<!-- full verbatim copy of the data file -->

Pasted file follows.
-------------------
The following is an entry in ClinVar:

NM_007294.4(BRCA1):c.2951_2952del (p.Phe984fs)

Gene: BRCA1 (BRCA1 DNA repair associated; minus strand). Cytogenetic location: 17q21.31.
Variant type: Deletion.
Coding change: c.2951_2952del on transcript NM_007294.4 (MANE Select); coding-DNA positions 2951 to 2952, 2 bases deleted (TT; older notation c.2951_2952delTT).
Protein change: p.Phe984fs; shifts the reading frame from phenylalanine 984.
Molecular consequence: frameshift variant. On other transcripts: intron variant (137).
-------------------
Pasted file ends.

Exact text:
The following is an entry in ClinVar:

NM_007294.4(BRCA1):c.2951_2952del (p.Phe984fs)

Gene: BRCA1 (BRCA1 DNA repair associated; minus strand). Cytogenetic location: 17q21.31.
Variant type: Deletion.
Coding change: c.2951_2952del on transcript NM_007294.4 (MANE Select); coding-DNA positions 2951 to 2952, 2 bases deleted (TT; older notation c.2951_2952delTT).
Protein change: p.Phe984fs; shifts the reading frame from phenylalanine 984.
Molecular consequence: frameshift variant. On other transcripts: intron variant (137).